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678 Views
Posted 07/29/19
In this sixth video in our audio-for-video series, AB gives us a simple introduction to post-production, highlighting the different steps of treating your audio once you’re finished shooting your video. From naming your files correctly to thinking about your final output levels, this video will give you a general sense of the common practices used to get your audio sounding just right. Check it out! If you would like to continue reading about the Audio for Video series, be sure to check out all of our related content here. If you have any additional questions, comments, or you would like to make a request, be sure to leave a message down below.
1243 Views
Posted 10/19/17
In the following video, Rob Rives discusses how you can improve your studio mixing with Mackie’s latest line of monitors and controllers. This video explores the Mackie MR524, with its rear-panel controls for adapting the speakers to different room configurations, as well as adding the MRS10 subwoofer to extend bass response. Rives also looks at the latest Mackie XR-Series monitors and investigates the latest Big Knob monitor controller / audio interface. The Big Knob offers an integrated audio interface for recording and playing back with a built-in microphone preamp and a USB return from your computer. Other features include monitor switching, zero latency monitoring, and a dedicated mono button for checking your mix’s mono compatibility. We hope you enjoy the video, and invite you to view the wide selection of other instructional and informative videos at B&H.com
16172 Views
Posted 05/18/16
In the following video, Rob Rives, from B&H, demonstrates how to mike talent using lavalier microphones. Rives explores the reasons for using a lavalier over a boom microphone, the actual placement of the lavalier, and how to deal with issues of clothing noise. We also showcase alternate locations for mounting lavaliers, and provide some solutions for frequency attenuation that occurs when lavaliers are hidden, as opposed to being exposed. We hope you enjoy the video, and invite you to view the wide selection of other instructional and informative videos at BandH.com.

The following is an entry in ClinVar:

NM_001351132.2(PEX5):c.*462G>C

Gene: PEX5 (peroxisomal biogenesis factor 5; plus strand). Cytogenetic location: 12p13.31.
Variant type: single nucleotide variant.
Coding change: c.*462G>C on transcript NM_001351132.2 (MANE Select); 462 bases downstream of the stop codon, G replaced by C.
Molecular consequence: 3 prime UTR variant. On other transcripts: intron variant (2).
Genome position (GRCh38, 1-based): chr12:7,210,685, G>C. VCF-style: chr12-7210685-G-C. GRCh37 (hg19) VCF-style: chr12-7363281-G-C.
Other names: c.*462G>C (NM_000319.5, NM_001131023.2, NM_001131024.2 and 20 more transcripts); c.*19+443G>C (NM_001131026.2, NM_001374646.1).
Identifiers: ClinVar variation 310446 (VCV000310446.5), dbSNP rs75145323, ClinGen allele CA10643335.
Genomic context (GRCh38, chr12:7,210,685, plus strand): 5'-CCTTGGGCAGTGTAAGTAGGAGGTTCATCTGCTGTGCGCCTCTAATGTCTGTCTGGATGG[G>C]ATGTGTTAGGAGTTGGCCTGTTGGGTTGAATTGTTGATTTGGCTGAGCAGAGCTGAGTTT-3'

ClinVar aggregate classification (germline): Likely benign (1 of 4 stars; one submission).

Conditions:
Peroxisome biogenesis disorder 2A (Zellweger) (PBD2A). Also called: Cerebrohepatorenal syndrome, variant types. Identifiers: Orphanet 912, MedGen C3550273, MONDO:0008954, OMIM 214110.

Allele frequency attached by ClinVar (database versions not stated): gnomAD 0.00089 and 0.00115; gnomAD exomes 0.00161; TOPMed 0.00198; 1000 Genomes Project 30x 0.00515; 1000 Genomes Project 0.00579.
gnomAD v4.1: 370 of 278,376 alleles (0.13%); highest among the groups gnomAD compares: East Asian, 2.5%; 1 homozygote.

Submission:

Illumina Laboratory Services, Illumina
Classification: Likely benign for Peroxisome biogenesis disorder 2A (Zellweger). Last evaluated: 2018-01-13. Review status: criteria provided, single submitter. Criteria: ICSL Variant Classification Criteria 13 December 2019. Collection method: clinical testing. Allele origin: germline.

1601 Views
Posted 04/06/16
In the following video, Rob Rives, from B&H, discusses how to improve the audio in your video without the use of a dedicated audio editor. He explores the basics of audio levels during recording, and what to do once audio is inside the video-editing software, including normalizing and compression. We also briefly look at what to be aware of during final audio output. We hope you enjoy the video, and invite you to view the wide selection of other instructional and informative videos at B&H.com.
5582 Views
Posted 05/20/15
In the following video, Rob Rives, from B&H, discusses the Shure PG ALTA line of microphones. The microphones are designed to provide high-quality sound at an approachable price point for musicians and performers in a wide range of recording and live applications. The video explores ten different microphones, as well as three different kits for various applications. Specifically, Rives looks at: the PGA27 Large Diaphragm Side-Address Cardioid Condenser Microphone, the PGA58 and PGA48 Dynamic Vocal Microphones, the PGA181 Side-Address Condenser Microphone, the PGA81 Cardioid Condenser Microphone for Instruments, the PGA98H Condenser Microphone for Brass and Woodwinds, the PGA98D Condenser Microphone for Drums and Percussion, the PGA57 Dynamic Instrument Microphone, as well as the PGADRUMKIT7, PGADRUMKIT5, and PGASTUDIOKIT4 drum kits.             We hope you enjoy the video, and invite you to view the wide selection of other instructional and informative videos at BandH.com.
2122 Views
Posted 05/14/15
Adrian Toto has an important piece of advice for wedding videographers: think about audio! Quality audio bridges the gap between fine art and storytelling and is imperative for a successful wedding video. Toto outlines the basic audio gear and mic setups needed to record a wedding, whether you are shooting solo or with assistants, and he mentions a few pitfalls that you can expect along the way, and how best to avoid them. His pointers are apt for a video team or anyone shooting solo, but his most practical tip—hire an assistant who is as comfortable with sound as with image.
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